Now, for those who couldn't be arsed following the link, here's the bit of reading practice I mentioned above.

Labels: , ,

Wednesday, January 14, 2009

a picture paints... four words

War criminals congratulate themselves.

Photo source The Age

Labels: , ,

Saturday, January 10, 2009

789 and counting*

I have felt like a failed blogger, these last couple of weeks, while the senseless Israeli bombardment of Palestinians in Gaza continues. It is just wrong to stay silent while bullying on any scale occurs.

In the past when I have tried to discuss these wars in terms of a power struggle with anyone who is Jewish I have been accused of anti-Semitism and made to feel that by voicing an opinion in favour of those that I perceive as being the victims in this situation I am committing some kind of hate crime.

A friend posted a great link today via Facebook. Perhaps it takes someone who has served in the Israeli army to be able to write such a piece. Avi Shlain’s commentary in the Guardian provides a crash course in the history and a deeper understanding of this conflict. I urge everyone to read it.

As always, mighty Israel claims to be the victim of Palestinian aggression but the sheer asymmetry of power between the two sides leaves little room for doubt as to who is the real victim. This is indeed a conflict between David and Goliath but the Biblical image has been inverted - a small and defenceless Palestinian David faces a heavily armed, merciless and overbearing Israeli Goliath. The resort to brute military force is accompanied, as always, by the shrill rhetoric of victimhood and a farrago of self-pity overlaid with self-righteousness. In Hebrew this is known as the syndrome of bokhim ve-yorim, "crying and shooting".

The Guardian has comprehensive coverage of the current war on this page.

Al Jazeera's coverage of the war on Gaza.

* As of the 9th of January 2009 the body count is 789 and rising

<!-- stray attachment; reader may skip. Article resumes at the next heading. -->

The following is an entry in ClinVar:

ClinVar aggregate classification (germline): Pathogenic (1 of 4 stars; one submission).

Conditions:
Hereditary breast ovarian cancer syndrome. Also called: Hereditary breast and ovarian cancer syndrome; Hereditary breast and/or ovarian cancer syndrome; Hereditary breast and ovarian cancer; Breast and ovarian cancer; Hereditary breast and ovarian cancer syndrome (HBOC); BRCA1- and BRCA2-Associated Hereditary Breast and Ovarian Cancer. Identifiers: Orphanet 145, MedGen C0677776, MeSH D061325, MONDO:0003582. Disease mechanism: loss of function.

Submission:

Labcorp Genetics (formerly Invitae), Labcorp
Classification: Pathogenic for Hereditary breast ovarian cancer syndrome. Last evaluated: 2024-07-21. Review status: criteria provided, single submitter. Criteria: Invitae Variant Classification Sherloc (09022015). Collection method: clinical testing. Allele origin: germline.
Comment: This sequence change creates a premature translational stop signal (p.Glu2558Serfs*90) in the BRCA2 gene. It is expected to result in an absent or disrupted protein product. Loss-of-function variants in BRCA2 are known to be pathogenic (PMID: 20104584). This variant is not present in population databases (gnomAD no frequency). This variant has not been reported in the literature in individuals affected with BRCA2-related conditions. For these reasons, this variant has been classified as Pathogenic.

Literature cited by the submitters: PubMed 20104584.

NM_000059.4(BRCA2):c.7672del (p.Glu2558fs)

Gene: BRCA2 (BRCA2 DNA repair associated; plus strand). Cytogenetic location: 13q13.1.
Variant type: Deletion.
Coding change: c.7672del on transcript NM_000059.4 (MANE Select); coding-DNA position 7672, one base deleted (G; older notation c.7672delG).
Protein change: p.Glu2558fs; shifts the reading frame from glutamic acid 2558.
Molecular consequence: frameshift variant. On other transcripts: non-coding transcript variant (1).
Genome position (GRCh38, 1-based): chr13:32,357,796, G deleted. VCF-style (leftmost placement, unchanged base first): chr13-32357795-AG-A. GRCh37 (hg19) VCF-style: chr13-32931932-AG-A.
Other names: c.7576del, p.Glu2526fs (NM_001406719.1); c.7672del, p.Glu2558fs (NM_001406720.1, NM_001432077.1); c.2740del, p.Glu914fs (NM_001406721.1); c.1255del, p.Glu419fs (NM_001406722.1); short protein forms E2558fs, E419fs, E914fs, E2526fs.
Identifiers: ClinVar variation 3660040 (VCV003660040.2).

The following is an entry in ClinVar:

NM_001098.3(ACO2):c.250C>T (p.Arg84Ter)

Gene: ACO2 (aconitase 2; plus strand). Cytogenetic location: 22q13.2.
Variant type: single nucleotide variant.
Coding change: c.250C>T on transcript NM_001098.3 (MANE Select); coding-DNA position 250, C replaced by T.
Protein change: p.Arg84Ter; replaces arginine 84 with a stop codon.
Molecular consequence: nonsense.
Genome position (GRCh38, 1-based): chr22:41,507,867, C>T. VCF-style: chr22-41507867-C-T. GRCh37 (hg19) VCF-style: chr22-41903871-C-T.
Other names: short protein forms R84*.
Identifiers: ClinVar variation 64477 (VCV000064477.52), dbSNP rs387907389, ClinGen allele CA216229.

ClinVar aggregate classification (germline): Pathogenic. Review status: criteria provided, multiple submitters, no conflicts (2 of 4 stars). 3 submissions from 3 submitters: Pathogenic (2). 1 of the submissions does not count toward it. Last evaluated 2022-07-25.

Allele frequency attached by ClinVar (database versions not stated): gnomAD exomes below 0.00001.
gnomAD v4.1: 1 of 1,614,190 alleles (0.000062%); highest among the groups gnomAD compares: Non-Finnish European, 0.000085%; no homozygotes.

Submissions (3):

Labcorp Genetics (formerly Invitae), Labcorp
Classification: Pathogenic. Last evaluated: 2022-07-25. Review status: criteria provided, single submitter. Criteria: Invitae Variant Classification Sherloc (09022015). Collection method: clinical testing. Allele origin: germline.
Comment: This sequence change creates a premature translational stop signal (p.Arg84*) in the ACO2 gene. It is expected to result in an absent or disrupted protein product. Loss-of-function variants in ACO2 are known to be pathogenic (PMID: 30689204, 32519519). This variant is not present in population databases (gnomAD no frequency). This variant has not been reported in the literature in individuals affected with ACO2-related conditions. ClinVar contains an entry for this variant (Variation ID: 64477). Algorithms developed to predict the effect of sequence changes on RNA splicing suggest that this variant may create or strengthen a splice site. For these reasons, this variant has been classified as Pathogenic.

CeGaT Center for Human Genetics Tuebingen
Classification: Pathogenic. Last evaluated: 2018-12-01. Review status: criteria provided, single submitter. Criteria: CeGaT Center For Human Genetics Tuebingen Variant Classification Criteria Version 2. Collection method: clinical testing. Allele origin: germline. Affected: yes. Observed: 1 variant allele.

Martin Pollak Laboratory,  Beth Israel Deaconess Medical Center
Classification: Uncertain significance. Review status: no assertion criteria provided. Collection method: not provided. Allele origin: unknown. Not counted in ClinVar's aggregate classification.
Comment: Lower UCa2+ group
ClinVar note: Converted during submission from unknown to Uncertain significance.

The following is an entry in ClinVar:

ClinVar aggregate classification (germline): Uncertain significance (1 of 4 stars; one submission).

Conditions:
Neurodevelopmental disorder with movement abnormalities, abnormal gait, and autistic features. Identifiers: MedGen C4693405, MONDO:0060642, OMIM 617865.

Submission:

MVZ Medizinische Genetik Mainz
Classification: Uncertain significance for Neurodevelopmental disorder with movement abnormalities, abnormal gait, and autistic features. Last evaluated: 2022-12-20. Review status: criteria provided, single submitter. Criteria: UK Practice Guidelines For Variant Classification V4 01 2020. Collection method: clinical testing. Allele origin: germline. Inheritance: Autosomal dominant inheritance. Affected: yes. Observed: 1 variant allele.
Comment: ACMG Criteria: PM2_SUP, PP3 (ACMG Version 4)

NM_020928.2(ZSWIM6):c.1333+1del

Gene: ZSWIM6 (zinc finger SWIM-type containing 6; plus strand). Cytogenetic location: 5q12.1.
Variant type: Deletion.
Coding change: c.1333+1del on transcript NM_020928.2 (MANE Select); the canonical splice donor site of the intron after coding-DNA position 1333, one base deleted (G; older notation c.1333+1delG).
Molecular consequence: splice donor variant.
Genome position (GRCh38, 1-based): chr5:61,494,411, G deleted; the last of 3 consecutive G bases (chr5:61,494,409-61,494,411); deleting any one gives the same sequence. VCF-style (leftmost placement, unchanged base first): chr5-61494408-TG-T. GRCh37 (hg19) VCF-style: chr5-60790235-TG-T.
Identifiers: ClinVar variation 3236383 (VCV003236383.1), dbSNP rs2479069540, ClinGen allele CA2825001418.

Tuesday, January 06, 2009

perils of inner city living

Coming home from holiday there was the inevitable pile of envelopes with the telltale window. Bills, like Christmas, arrive with alarming regularity. My new year’s financial slap in the face is always the annual house and contents insurance renewal.

Reluctantly I opened the bill and the four digit quote confused me. While I couldn’t recall the exact cost of the previous years insurance it was certainly under $1,000. My 2009 quote came in at a whopping 115% increase. With no claims, ever, on the property I was a little mystified but a note on the bottom of the page was even more confounding “Our research indicates that your area can be prone to flooding in some parts”.

Many phone calls later it appears our policy now has flood cover as standard. You can not have home and contents insurance with this company without it and it seems our little inner city home is now included in a flood plan zone according to GIO. The supervisor I spoke to couldn’t believe it either. She lives around the corner and like me can recall no flooding in the neighbourhood. Of course, inner Melbourne is barely above sea level so perhaps this is a pre-emptive strike in anticipation of global warming, maybe that explains it?

After an hour on the computer searching flood zones to no avail I called my local council. The person in the building section was very helpful, got my property details up on their 100 year flood plan and assured me we were not on it. Widening the search to my postcode, it did appear some properties in a parallel street were at risk but only the front of their houses, not the rear or anywhere near my own.

So it appears if there is some dodgy storm water drains anywhere in your postcode, regardless of the status of your own property an insurer can jack up the cost of your policy by over 100%,

The council is mystified.

Melbourne water can’t explain it.

Nice work GIO*.

But sorry, we are not going to fall for it.

This is a dastardly stunt of the highest order one we are not going to take lying down.

Inner Melbourne - full of bushlands and waterways (Google Maps)

But it gets worse. After further investigation into the pricing of our policy, according to GIO, being “near” Edinburgh Gardens (so far away that even a real estate agent wouldn't dare mention it) puts us in a bush fire zone, which also increases our premium. I live in a double brick terrace house with the city at the end of my street but having trees in the neighbourhood and a park kind of nearby we now need a bushfire action plan, though strangely once more such a risk only exists in GIO’s plans not our actual council.

We are taking this further and want to know what the company is basing its information on. From a consumer point of view it appears to be a desperate money grab not substantiated with current data used by official sources.

Is this an "A Current Affair" issue? Anyone else getting some ludicrous rises in their insurance quotes that need further investigation?

* I would like to say the supervisor who looked into this, once we talked her through her initial insistence that nothing could be done, has in fact been very helpful and eventually requoted us. Then again, a minor miracle in itself considering centralised call centres, she is a local resident herself and has reasons to be concerned about her next premium in light of new found “risks”.

Labels: , , , , ,

Newer Posts Older Posts